Auto Service World
Feature   April 1, 2001   by Rick Cogbill a.k.a. Slim Shambles

A Multi-tude of Frustrations!

When Murray plunked a file full of papers down on my counter, I thought he was showing me a manuscript for his latest book. "Whatcha got there, Murray? Romance or Sci-fi?" "Neither," said our resident...

When Murray plunked a file full of papers down on my counter, I thought he was showing me a manuscript for his latest book. “Whatcha got there, Murray? Romance or Sci-fi?” “Neither,” said our resident author. “It started off as a mystery, but it’s becoming a horror story!” I opened the file and discovered a stack of repair invoices for his 1986 Nissan Multi. Thankfully, none of them had come from me. “I’ve been taking it back to the dealer, in fact to the same mechanic, ever since I bought it new,” he explained. “But it’s been acting strange lately, and they can’t find the problem.” He pulled out his pipe and fumbled for his tobacco pouch. Lighting it up, he took a deep draught. “Feel like giving it a go?”

I looked out into the shop where Tooner was working on his own truck. Being February, things had been slow lately, so we had nothing to lose. “Sure, why not. Leave your file with us so we can see what’s been done.” Later that morning, as we mourned the demise of an entire box of Tim Horton’s donuts, Basil arrived back from a service call. “Looks a bit picked over,” he said gloomily, peering at the crumbs. “Yeah,” agreed Tooner with a loud belch. “Kind of like this Multi I’m working on. Judging from the records, every mechanic at the dealer has worked on it, including the parts driver.”

“What are the symptoms?,” sighed Basil, in search of a cup of coffee to drown his sorrows. It isn’t often that we beat him to the donuts. “Runs fine cold,” replied Tooner, “but it begins to roll at idle when warm, and on the highway it will buck quite badly.”

“Is it time for a tune up?” asked Beanie.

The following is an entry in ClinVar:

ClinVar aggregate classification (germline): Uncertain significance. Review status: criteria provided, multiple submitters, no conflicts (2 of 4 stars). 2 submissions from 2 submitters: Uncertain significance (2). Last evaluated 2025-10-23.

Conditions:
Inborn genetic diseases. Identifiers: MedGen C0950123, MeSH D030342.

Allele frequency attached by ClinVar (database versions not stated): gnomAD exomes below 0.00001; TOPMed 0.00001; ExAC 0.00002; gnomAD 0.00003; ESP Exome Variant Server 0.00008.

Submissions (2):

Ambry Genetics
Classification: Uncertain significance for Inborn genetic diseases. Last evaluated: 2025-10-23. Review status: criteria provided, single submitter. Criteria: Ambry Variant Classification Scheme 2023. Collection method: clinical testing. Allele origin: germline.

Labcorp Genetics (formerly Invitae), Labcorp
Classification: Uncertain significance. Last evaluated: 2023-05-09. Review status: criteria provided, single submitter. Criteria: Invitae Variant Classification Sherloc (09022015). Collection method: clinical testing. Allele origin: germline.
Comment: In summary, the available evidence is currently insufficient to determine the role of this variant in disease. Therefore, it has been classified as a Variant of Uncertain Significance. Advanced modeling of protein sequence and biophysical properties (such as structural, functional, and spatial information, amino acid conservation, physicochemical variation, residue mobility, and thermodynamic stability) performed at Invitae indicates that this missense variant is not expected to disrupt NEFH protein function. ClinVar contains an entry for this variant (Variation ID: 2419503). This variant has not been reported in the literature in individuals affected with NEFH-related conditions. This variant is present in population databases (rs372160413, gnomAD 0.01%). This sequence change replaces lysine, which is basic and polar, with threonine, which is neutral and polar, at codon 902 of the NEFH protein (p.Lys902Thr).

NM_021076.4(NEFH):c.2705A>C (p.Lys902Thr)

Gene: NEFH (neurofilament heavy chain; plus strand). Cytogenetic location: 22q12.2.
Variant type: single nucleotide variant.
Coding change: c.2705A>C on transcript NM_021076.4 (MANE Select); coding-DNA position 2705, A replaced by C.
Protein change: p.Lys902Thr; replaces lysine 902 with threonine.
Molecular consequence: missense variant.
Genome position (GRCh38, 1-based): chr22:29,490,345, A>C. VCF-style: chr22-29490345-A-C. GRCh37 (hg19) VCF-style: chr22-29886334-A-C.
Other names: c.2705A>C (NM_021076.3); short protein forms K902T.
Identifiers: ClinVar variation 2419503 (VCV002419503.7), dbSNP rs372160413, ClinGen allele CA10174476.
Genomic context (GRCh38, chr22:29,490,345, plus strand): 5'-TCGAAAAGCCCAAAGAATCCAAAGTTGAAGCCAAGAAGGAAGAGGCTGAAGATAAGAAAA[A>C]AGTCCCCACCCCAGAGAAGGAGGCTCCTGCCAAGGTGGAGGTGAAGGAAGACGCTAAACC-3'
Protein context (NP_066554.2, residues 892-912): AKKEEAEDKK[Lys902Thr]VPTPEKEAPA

Tooner snorted. “They’ve done two since August! And in only 20,000 kilometres.”

“It could be a module problem, cutting out when warm,” I suggested.

Tooner sighed. “Could be, but at over $280 a pop, I wouldn’t bet my life on it.”

But nothing better came to light, so after digging around in the local wrecking yard, we tried a used distributor, which is where the ignition module is located. But as with all wild guesses, it didn’t help.

Tooner dragged over the MotorVac machine. “Maybe we can clean a little carbon off the valves with an injector cleaning,” he said, hooking up the hoses. To our surprise, the little car perked right up immediately. Even the engine vacuum increased.

But when he unhooked the machine, the rolling idle was back.

I looked into the records. “It seems that all this started last spring when someone changed the intake manifold gaskets. Could there be a vacuum leak?”

Tooner pulled a vacuum hose off the intake port, the same one he had used during the MotorVac, and plugged in his gauge again. Immediately, the rolling stopped, and the Multi purred like a kitten. “What the…!” exclaimed Tooner. Tracing the vacuum hose, he discovered that it went over to the charcoal canister. Whenever he hooked it back up to the engine, the rolling idle returned. “Something’s wrong here,” he muttered. “Beanie, find me the diagram for these emission hoses.”

A lengthy search through the repair manuals revealed little, as the Multi is a Canadian-only vehicle, and not mentioned in the American-based guides. A Nissan Sentra is about as close as you can get. But by trial and error, we discovered that at some point, probably during the intake gasket job, somebody had reversed hoses on the charcoal canister, creating a vacuum leak to the intake manifold. Once we switched them around, the little car ran like a dream.

When Murray came by later, I explained what we had found. “You can close the chapter on this one, Murray. The mystery is solved.” His whiskered face was lost in a cloud of pipe smoke as he pondered that one. “So when they replaced my intake gaskets last spring, they actually created another problem?” “Looks like it,” I agreed. “Say, you should write a story about this!” “Bah,” he said with a dismissive wave of his hand. “Who would ever read it?”

About The Writer

Rick Cogbill is a freelance writer living in the Okanagan valley of Southern British Columbia. A licensed technician with over 25 years in the automotive repair industry, including ten years as a shop owner, Cogbill creates his comic scenarios with Slim, Basil, Tooner, and The Bean out of actual case histories. “What you have just read is true,” drawls Slim Shambles. “Only the names have been changed to protect my hide!”

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